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JACKSON v. M.F.A. MUTUAL INSURANCE COMPANY

December 1, 1958

H.P. JACKSON, BILLIE PHILLIPS AND CLAUDE PHILLIPS, PLAINTIFFS,
v.
M.F.A. MUTUAL INSURANCE COMPANY, A CORPORATION, DEFENDANT.



The opinion of the court was delivered by: John E. Miller, Chief Judge.

This is a suit on a policy of fire insurance originally tried to the court without a jury on September 11, 1958. On September 19, 1958, the court filed its written findings of fact and conclusions of law, Jackson v. M.F.A. Mutual Ins. Co., D.C.W.D. Ark., 165 F. Supp. 388, and in accordance therewith entered judgment on the same day in favor of the defendant and dismissed the plaintiffs' complaint. Within the time prescribed the plaintiffs filed their motion for a rehearing and partial new trial pursuant to Rule 59(a), F.R.Civ.P., 28 U.S.C.A., and on October 2, 1958, the court granted that motion and opened the judgment previously entered in order to reconsider its findings of fact and conclusions of law.

On November 24, 1958, a further hearing was held, and additional briefs have been submitted by the parties in support of their respective contentions. At the hearing the depositions of Russell Shaw, manager of the fire division of defendant, and Eugene Pinkley, the agent of defendant at all times material herein, taken by stipulation of the parties were introduced and further oral testimony taken. The defendant urged a number of objections to various questions and answers in the depositions so admitted, and it appears that many of those objections are well taken. However, the court does not find the testimony contained in the depositions relevant to its decision, and accordingly does not consider any of the testimony in the depositions in reaching its conclusion. It is, therefore, unnecessary to pass upon the objections.

For convenience some of the facts set forth in the original findings by the court in Jackson v. M.F.A. Mutual Ins. Co., supra, are summarized here together with additional facts established at the second hearing.

The plaintiffs were owners of certain real property in Berryville, Arkansas, which was destroyed by fire on December 3, 1957. Prior to that time they had acquired a policy of fire insurance with the defendant insurance company which was renewable on March 15, 1957. The renewal premium was not actually paid until March 26, 1957, but when paid the defendant issued its receipt for the premium and issued its renewal certificate on April 11, 1957, effective March 15, 1957, to March 15, 1958.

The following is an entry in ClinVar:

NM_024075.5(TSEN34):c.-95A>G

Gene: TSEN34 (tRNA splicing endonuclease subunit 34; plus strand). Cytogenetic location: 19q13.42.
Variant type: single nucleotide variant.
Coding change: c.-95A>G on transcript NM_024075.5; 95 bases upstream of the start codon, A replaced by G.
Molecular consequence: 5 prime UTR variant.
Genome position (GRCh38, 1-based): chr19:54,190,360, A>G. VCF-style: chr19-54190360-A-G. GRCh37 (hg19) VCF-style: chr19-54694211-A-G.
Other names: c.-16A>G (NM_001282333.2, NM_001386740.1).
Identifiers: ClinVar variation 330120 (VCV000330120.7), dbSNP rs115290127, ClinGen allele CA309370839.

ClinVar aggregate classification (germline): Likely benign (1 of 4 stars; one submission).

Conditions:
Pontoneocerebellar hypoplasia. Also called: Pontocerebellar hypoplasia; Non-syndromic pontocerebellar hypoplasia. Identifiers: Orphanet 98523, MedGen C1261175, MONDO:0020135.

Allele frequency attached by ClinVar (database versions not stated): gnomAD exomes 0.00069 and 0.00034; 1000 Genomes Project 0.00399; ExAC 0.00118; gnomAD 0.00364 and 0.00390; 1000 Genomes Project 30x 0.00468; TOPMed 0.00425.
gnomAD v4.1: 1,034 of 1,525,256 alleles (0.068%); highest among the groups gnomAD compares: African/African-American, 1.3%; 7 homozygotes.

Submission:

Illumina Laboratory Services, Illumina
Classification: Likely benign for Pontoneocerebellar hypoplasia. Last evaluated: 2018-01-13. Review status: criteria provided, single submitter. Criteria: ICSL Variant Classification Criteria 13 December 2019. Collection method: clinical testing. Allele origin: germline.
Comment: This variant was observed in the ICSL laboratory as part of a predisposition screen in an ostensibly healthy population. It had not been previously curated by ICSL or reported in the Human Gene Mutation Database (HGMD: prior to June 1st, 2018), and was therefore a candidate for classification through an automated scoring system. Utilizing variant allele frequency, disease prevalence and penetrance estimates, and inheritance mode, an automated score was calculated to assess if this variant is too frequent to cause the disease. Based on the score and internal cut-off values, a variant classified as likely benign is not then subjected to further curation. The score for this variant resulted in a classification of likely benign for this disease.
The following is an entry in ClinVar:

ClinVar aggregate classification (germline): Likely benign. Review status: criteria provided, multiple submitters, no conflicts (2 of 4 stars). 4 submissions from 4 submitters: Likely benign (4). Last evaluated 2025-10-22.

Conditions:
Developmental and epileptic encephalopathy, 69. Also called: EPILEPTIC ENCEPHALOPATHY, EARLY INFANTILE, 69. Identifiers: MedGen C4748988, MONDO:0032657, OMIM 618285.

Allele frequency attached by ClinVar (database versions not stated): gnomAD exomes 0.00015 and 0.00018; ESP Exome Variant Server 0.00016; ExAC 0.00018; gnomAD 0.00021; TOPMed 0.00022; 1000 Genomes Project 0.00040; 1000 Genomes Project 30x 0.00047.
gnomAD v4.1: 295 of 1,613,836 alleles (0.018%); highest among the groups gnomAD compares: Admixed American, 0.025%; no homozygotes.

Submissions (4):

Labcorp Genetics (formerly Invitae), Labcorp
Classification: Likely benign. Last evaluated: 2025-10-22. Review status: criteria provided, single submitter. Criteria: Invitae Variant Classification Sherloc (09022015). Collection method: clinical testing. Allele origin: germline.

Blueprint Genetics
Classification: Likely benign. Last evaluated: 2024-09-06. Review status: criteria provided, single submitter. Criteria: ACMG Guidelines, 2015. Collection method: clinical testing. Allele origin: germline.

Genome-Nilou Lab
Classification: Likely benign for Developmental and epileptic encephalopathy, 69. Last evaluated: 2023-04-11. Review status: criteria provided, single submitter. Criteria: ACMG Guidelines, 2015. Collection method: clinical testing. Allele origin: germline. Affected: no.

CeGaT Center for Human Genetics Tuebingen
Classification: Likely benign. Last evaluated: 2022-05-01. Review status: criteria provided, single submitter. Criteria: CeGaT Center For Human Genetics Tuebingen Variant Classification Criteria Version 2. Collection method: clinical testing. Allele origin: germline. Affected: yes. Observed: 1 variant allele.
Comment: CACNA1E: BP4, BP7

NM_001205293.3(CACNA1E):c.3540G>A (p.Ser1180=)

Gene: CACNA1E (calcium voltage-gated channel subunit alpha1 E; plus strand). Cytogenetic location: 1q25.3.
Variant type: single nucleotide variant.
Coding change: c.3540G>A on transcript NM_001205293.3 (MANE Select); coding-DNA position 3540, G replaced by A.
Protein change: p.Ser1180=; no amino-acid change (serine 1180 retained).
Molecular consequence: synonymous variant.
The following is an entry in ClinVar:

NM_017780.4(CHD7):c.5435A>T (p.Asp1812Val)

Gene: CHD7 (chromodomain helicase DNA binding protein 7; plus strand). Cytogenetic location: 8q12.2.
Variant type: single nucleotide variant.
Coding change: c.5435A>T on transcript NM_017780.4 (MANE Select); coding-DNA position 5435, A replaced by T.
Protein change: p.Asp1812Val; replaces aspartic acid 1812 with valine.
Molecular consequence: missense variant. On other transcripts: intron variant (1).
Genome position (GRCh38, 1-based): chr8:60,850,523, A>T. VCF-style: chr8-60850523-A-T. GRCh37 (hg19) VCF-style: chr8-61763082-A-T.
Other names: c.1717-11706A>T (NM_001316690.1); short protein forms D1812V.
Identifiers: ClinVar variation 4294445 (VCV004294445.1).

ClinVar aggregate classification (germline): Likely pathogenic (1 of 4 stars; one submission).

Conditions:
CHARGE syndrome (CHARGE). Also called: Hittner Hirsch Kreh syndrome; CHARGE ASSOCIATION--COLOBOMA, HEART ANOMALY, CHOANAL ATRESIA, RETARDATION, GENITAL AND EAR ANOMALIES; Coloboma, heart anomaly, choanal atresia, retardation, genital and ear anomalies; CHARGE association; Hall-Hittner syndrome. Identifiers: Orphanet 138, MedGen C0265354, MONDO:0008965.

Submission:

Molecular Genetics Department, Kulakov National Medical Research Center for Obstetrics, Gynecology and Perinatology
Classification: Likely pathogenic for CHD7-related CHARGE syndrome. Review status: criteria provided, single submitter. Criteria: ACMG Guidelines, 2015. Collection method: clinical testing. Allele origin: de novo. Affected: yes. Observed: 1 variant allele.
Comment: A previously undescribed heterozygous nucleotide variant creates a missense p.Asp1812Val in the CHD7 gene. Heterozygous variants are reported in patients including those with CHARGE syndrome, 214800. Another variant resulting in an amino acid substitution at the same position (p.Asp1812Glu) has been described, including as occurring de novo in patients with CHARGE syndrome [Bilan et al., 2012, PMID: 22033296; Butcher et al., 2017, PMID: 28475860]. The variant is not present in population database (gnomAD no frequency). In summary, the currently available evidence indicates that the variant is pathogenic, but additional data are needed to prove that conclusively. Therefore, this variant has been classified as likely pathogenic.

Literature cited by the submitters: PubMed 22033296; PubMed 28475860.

The policy provided that the insurance would be suspended "while the hazard is increased by any means within the control or knowledge of the insured." During the month of March 1957 the plaintiffs completed negotiations with one John Holland to lease the insured premises to him for use as a pallet manufacturer and Holland was to take possession on March 27, 1957. The building originally had been insured as a poultry house, and the change in occupancy increased the fire hazard of the premises.

On March 26, 1957, the plaintiff, H.P. Jackson, paid the renewal premium to Eugene Pinkley, the defendant's agent in Berryville, Arkansas. At that time he advised Pinkley of the change in occupancy which was to take place the following day. Jackson testified at the original hearing as follows:

    "Q. Was any statement or confession conveyed to Mr.
  Pinkley at that time? A. Yes, sir.
    "Q. What did you tell him? A. I told Mr. Pinkley
  that the property was being changed from a brooder
  house to a pallet manufacturing concern.
    "Q. What did Mr. Pinkley tell you? A. The
  conversation was — I told him from the
  standpoint of insurance and he told me if anything
  came up at a later date that he would take care of
  it.
    "Q. And you relied on what Mr. Pinkley told you? A.
  Yes, sir.
    "Q. Was a contract in effect at that time that you
  were leasing the place? A. Yes, sir.

"Q. Did you so inform the agent? A. Yes, sir.

    "Q. And he agreed to make any changes that became
  necessary? A. He told me he would take care of any
  changes that came up."

Although Pinkley denies making the statement attributed to him, he states that he remembers little of this conversation, but the court finds as a matter of fact that Pinkley made the statements as quoted by H.P. Jackson. Pinkley never at any time notified the defendant insurance company of the change in ...


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